The University of Manchester has a rich academic heritage and can lay claim to 25 Nobel Laureates amongst its current and former staff and students.
The nuclear age was born in Manchester with Ernest Rutherford's pioneering research that led to the splitting of the atom.
The computer revolution started here in June 1948 when a machine built by Tom Kilburn and Sir Freddie Williams, known affectionately as 'The Baby', ran its first stored programme.
It was here at the University that economist and logician WS Jevons formulated the principles of modern economics.
Lewis Namier and AJP Taylor are just two of the world-famous names to grace the University's distinguished Department of History.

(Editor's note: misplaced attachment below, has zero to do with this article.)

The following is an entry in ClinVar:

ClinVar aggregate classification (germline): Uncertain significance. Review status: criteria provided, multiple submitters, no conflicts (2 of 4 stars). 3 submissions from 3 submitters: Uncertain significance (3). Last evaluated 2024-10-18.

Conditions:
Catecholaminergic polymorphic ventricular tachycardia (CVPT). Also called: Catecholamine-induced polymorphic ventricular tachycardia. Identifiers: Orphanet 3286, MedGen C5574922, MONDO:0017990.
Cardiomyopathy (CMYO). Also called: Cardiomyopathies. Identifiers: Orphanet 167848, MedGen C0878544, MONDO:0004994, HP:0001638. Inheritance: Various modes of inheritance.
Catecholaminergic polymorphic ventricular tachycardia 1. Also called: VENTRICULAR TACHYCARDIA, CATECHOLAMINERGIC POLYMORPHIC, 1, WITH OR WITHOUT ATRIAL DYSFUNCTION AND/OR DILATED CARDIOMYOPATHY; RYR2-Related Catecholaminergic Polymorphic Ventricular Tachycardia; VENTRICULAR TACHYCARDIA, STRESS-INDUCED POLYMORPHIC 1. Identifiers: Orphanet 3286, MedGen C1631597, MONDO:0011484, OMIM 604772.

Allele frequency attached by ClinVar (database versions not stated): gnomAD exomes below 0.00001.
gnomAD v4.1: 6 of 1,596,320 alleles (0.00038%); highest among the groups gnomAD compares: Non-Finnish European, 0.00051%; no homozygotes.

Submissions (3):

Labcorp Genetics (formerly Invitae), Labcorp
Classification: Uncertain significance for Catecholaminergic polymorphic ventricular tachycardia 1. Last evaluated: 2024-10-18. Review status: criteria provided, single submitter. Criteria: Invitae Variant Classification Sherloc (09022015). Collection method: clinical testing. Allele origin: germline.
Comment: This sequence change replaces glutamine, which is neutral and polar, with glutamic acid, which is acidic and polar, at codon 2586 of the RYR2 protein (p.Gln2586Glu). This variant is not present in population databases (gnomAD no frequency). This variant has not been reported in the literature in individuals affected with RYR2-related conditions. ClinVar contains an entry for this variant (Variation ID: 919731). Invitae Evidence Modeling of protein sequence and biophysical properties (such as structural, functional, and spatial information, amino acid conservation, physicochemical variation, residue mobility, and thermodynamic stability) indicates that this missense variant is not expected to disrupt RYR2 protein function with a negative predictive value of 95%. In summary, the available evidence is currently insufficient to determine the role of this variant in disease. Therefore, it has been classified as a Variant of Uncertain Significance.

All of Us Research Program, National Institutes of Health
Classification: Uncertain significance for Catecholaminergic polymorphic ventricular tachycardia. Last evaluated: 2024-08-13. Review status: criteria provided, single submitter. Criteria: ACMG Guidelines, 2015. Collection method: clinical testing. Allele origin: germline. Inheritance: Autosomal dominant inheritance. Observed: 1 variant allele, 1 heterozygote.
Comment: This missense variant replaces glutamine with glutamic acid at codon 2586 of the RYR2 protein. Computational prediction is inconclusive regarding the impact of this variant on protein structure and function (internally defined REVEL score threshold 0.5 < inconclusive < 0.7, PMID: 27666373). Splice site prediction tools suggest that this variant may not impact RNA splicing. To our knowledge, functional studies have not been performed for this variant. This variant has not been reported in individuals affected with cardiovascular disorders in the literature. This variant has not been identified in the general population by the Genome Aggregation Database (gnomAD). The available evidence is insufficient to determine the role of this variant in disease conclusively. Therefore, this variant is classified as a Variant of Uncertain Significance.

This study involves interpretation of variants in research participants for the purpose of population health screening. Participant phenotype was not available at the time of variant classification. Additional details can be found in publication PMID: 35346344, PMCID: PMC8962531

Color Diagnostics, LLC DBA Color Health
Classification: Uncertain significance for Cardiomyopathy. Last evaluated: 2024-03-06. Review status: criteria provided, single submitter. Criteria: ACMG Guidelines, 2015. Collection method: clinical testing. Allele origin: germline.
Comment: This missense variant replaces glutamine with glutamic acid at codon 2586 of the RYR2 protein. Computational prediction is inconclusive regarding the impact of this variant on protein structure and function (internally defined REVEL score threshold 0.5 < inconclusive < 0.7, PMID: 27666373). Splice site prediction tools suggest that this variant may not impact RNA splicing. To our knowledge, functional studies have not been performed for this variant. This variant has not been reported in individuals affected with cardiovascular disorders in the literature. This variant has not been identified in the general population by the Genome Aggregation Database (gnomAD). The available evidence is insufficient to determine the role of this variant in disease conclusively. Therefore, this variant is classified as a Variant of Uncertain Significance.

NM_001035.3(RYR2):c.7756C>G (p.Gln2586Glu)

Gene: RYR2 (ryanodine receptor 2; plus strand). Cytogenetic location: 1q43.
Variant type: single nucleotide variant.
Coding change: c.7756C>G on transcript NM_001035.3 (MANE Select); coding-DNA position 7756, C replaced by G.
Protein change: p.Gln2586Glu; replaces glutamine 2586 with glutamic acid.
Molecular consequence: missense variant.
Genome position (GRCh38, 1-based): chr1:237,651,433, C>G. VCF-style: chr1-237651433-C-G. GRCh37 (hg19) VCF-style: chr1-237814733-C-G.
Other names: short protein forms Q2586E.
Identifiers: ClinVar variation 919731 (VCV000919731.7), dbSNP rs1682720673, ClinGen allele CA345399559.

It was at Jodrell Bank in Cheshire that a young Bernard Lovell built the world's largest steerable radio telescope just after the Second World War.
Great traditions have also flourished in theology, architecture, mathematics, music, law and many other areas.
The catalogue of virtuosity goes on and on. Many of our current academic staff are world-leaders in their fields and include:
- Biologist and Nobel Laureate John Sulston FRS (Institute of Science, Ethics and Innovation)
- Economist and Nobel Laureate Joseph Stiglitz (Brooks World Poverty Institute)
- British novelist Martin Amis (Centre for New Writing)
- Political scientist Robert Putnam (Harvard/Manchester Institute for Social Change)
- Professors Andre Geim and Konstantin Novoselov, who were awarded the Nobel Prize for Physics in 2010